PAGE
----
-Yonik
http://www.lucidimagination.com

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Re: who clears attributes?

Yonik Seeley-2-2
> , or each tokenizer
should read "or each Tokenizer or TokenFilter"


On Mon, Aug 10, 2009 at 12:55 PM, Yonik
Seeley<[hidden email]> wrote:

> On Mon, Aug 10, 2009 at 12:44 PM, Uwe Schindler<[hidden email]> wrote:
>>the CharTokenizer should only clear the TermAttribute, as it is only using this attribute.
>
> It's certainly not clear to me - is there an established convention?
> Either Tokenizer clears all attributes, or each tokenizer clears those
> attributes it cares about.  But in the latter case, wouldn't that
> potentially cause multiple TokenFilters to clear the same attribute?
>
> -Yonik
> http://www.lucidimagination.com
>

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RE: who clears attributes?

Uwe Schindler
In reply to this post by Yonik Seeley-2-2
> On Mon, Aug 10, 2009 at 12:44 PM, Uwe Schindler<[hidden email]> wrote:
> >the CharTokenizer should only clear the TermAttribute, as it is only
> using this attribute.

I changed this in the latest patch for
https://issues.apache.org/jira/browse/LUCENE-1796

> It's certainly not clear to me - is there an established convention?
> Either Tokenizer clears all attributes, or each tokenizer clears those
> attributes it cares about.  But in the latter case, wouldn't that
> potentially cause multiple TokenFilters to clear the same attribute?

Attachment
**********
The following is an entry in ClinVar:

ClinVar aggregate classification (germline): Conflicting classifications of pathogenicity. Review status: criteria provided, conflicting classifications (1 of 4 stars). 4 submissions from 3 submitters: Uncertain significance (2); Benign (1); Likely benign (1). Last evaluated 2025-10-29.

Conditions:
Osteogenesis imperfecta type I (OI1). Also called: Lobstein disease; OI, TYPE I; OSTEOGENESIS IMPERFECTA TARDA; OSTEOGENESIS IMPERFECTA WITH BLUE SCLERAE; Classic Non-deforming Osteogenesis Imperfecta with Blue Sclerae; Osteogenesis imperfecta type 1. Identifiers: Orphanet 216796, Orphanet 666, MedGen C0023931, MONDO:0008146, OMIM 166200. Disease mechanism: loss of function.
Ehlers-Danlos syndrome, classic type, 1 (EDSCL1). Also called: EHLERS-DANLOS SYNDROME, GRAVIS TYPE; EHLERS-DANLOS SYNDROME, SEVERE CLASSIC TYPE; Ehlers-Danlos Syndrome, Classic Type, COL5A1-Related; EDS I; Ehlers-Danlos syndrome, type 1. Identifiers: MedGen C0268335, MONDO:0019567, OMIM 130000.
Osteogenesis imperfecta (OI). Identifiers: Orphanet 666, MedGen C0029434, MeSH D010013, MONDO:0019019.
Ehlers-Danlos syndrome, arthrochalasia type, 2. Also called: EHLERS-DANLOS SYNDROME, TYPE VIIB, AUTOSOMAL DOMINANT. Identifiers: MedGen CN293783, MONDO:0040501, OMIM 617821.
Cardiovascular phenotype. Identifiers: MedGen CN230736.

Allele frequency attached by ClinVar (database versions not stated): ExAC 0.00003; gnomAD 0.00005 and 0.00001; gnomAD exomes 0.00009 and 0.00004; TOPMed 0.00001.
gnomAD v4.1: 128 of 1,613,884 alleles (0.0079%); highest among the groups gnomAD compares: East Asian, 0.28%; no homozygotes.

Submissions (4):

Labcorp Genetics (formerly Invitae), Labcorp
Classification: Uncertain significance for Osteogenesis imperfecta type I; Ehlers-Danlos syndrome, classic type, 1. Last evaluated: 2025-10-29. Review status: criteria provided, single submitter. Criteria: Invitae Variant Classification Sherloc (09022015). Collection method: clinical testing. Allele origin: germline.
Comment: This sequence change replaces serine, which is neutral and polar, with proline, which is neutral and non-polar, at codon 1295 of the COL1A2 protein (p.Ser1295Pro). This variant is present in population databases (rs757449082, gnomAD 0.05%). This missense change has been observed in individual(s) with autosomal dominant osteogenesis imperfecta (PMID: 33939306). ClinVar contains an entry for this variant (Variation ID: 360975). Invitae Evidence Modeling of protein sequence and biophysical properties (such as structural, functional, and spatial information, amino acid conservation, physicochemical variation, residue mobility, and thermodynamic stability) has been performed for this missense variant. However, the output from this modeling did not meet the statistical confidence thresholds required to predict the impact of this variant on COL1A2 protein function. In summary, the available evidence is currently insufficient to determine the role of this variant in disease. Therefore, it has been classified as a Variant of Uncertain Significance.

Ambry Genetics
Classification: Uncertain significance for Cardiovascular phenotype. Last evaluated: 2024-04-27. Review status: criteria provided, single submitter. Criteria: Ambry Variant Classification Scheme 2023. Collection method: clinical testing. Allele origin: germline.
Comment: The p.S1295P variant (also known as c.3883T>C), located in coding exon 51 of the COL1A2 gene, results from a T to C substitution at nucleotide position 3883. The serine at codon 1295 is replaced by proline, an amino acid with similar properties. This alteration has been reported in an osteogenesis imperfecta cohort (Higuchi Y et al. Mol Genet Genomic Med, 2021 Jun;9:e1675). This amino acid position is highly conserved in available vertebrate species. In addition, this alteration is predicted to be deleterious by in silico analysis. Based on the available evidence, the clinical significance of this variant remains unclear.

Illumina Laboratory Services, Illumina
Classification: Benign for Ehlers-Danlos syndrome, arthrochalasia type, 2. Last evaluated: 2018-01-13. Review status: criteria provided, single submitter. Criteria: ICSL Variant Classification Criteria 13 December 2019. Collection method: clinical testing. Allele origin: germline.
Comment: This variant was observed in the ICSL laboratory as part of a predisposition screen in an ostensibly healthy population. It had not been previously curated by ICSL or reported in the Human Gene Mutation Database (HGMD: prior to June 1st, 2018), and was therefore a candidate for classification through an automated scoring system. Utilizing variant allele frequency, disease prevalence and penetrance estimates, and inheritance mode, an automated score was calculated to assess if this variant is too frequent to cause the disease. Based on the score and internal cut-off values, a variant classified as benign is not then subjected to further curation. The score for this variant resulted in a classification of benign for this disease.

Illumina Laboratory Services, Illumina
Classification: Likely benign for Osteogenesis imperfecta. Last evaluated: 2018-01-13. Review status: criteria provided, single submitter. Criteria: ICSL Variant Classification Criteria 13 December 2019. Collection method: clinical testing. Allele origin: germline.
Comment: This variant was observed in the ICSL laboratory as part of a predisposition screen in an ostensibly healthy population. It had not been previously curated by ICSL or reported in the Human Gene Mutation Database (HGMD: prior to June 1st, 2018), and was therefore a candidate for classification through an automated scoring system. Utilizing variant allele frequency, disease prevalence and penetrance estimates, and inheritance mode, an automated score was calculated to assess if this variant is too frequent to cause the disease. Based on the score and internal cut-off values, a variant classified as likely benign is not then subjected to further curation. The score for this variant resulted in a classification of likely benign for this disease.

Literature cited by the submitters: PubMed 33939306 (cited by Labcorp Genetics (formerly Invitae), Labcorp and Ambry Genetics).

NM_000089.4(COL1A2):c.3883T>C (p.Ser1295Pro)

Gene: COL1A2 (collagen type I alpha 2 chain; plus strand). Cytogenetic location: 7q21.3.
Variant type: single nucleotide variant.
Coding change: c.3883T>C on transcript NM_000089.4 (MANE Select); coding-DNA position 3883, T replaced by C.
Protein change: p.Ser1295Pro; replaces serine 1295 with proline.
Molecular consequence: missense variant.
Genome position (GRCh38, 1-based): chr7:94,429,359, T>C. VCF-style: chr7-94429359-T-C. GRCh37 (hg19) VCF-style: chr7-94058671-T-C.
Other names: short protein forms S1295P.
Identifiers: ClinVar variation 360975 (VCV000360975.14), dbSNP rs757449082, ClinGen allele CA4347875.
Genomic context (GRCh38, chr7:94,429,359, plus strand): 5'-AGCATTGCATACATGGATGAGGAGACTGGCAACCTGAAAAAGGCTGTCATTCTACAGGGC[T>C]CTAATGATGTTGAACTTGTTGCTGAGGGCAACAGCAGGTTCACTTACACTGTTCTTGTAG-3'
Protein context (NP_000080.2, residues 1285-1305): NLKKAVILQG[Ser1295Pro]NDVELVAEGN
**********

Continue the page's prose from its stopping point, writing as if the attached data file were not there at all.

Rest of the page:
Clearing attributes in TokenFilters is not the best. The problem is, that
calling clear() on an AttributeImpl may not only clear the directly
referenced values, the multi-attribute implementations like
Token/TokenWrapper currently used, always clear all 6 standard attributes.
Because of this, I would only clear attributes in TokenStream/Tokenizer, but
then per default for all Tokenizers. Maybe we should implement this. The
problem with that is still the iterator creation, but I have no better
solution as Maps only work with iterators for enumerating values... :(

Uwe


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Re: who clears attributes?

Yonik Seeley-2-2
Thinking through this a little more, I don't see an alternative to the
tokenizer clearing all attributes at the start of incrementToken().

Consider a DefaultPayloadTokenFilter that only sets a payload if one
isn't already set - it's clear that this filter can't clear the
payload attribute, so it must be cleared by the head of the chain -
the tokenizer.  Right?

-Yonik
http://www.lucidimagination.com

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Re: who clears attributes?

Michael Busch
Clearing the attributes should be required in those places where we
cleared (or reinit'ed) Token previously, right?

  Michael

On 8/10/09 10:42 AM, Yonik Seeley wrote:

> Thinking through this a little more, I don't see an alternative to the
> tokenizer clearing all attributes at the start of incrementToken().
>
> Consider a DefaultPayloadTokenFilter that only sets a payload if one
> isn't already set - it's clear that this filter can't clear the
> payload attribute, so it must be cleared by the head of the chain -
> the tokenizer.  Right?
>
> -Yonik
> http://www.lucidimagination.com
>
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>    


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RE: who clears attributes?

Uwe Schindler
In reply to this post by Yonik Seeley-2-2
Yes. Is there a way to enforce this for all Tokenizers automatically? As
incrementToken() will be abstract in 3.0, there cannot be a default impl. So
all Tokenizers should call clearAttributes() as first call in
incrementToken().

Then we have still the problem of the slow iterator creation (which was
speed up a little bit by removing the unmodifiable wrapper). This can be
solved by using an additional ArrayList in AttributeSource that gets all
AttributeImpl instances, but this would bring an additional initialization
cost() on creating the Tokenizer chain.

-----